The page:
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CHAP. 29. (26.)—MŒSIA.

Joining up to Pannonia is the province called Mœsia1, which runs, with the course of the Danube, as far as the Euxine. It commences at the confluence2 previously mentioned. In it are the Dardani, the Celegeri, the Triballi, the Timachi, the Mœsi, the Thracians, and the Scythians who border on the Euxine. The more famous among its rivers are the Margis3, which rises in the territory of the Dardani, the Pingus, the Timachus, the Œscus which rises in Mount Rhodope, and, rising in Mount Hæmus, the Utus4, the Asamus, and the Ieterus.

The breadth of Illyricum5 at its widest part is 325 miles, and its length from the river Arsia to the river Drinius 530; from the Drinius to the Promontory of Acroceraunia Agrippa states to be 175 miles, and he says that the entire circuit of the Italian and Illyrian Gulf is 1700 miles. In this Gulf, according to the limits which we have drawn, are two seas, the Ionian6 in the first part, and the Adriatic, which runs more inland and is called the Upper Sea.

1 Corresponding to the present Servia and Bulgaria.

2 Of the Danube with the Saave or Savus just mentioned.

3 Now the Morava, which runs through Servia into the Danube. The Pingus is probably the Bek, which joins the Danube near Gradistic. The Timachus is the modern Timoch, and the Œscus is the Iscar in Bulgaria.

4 Now called the Vid, the Osma, and the Jantra, rising in the Balkan chain.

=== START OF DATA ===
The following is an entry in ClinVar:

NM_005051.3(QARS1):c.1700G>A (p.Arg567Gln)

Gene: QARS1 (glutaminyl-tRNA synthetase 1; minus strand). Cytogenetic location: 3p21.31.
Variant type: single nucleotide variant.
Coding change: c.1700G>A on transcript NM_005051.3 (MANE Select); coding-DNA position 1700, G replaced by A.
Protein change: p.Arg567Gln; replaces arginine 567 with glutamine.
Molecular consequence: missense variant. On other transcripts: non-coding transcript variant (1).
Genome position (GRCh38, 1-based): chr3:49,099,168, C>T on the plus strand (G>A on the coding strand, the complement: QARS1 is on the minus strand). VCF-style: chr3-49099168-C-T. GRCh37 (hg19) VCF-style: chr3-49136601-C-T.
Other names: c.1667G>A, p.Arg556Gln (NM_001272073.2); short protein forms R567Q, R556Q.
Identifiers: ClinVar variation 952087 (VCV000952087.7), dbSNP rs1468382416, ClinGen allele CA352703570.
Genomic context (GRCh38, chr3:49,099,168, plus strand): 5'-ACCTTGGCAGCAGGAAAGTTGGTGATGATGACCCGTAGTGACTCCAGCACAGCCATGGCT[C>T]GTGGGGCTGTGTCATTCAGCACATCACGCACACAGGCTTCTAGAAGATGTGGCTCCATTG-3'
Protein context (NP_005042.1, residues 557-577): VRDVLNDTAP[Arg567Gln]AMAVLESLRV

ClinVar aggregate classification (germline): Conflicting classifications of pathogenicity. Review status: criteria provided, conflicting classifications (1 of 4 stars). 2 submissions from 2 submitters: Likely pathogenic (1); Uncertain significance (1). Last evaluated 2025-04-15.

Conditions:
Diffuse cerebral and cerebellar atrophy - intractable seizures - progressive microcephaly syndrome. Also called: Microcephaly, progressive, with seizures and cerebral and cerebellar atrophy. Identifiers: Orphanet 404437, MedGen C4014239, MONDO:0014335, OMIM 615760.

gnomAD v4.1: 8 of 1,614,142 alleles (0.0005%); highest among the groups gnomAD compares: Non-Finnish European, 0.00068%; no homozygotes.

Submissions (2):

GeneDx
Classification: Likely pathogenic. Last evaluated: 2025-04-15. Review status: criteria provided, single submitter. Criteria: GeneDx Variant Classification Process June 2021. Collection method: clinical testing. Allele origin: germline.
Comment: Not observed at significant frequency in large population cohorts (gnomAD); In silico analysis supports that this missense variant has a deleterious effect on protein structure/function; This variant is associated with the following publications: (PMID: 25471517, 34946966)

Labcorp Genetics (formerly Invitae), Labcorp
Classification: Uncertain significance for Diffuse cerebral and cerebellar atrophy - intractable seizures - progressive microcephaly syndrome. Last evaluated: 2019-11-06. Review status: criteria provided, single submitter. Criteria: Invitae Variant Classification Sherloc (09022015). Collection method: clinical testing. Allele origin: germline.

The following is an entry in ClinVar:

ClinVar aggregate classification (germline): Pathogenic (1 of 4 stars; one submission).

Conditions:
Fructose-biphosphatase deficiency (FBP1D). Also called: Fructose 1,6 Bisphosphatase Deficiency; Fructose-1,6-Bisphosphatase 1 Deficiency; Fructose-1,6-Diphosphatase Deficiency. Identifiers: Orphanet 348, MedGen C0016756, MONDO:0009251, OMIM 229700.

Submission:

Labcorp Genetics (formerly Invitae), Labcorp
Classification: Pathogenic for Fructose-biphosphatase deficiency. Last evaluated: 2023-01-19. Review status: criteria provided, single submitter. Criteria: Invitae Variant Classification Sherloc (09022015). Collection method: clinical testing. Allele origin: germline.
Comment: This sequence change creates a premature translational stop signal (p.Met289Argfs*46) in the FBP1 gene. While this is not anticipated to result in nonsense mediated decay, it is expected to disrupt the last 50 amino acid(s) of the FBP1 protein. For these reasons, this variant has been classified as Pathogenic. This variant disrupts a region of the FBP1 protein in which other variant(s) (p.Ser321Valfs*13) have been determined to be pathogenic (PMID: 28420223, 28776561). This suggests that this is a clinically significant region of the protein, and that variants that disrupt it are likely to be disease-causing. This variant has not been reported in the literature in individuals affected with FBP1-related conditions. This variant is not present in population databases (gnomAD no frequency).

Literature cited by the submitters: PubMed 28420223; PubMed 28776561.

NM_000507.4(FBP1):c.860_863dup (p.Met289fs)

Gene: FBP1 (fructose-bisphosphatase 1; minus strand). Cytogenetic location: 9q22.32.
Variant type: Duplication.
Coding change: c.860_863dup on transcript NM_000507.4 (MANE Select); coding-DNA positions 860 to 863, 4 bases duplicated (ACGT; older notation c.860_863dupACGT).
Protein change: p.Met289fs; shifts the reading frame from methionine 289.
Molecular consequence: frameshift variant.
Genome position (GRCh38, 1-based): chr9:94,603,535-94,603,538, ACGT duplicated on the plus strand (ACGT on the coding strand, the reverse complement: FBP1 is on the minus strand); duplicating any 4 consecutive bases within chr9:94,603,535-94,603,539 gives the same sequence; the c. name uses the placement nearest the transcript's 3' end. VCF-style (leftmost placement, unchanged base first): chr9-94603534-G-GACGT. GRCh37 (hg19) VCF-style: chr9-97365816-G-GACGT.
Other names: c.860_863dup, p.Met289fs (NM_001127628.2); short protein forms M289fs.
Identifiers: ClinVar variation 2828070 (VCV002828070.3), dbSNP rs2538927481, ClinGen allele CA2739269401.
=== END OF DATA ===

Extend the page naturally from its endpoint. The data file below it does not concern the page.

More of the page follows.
5 Ajasson remarks here that the name of Illyricum was very vaguely used by the ancients, and that at different periods, different countries were so designated. In Pliny's time that region comprised the country between the Arsia and the mouth of the Drilo, bounding it on the side of Macedonia. It would thus comprehend a part of modern Carniola, with part of Croatia, Bosnia, Dahnatia, and Upper Albania. In later times this name was extended to Noricum, Pannonia, Moesia, Dacia, Macedonia, Thessalia, Achaia, Epirus, and even the Isle of Crete.

6 Here meaning that part of the Mediterranean which lies between Italy and Greece south of the Adriatic. In more ancient times the Adriatic was included in the Ionian Sea, which was probably so called from the Ionian colonies which settled in Cephallenia and the other islands on the western coast of Greece.

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  • Cross-references to this page (4):
    • Dictionary of Greek and Roman Geography (1854), DA´RDANI
    • Dictionary of Greek and Roman Geography (1854), IATRUS
    • Dictionary of Greek and Roman Geography (1854), RHO´DOPE
    • Dictionary of Greek and Roman Geography (1854), TRIBALLI
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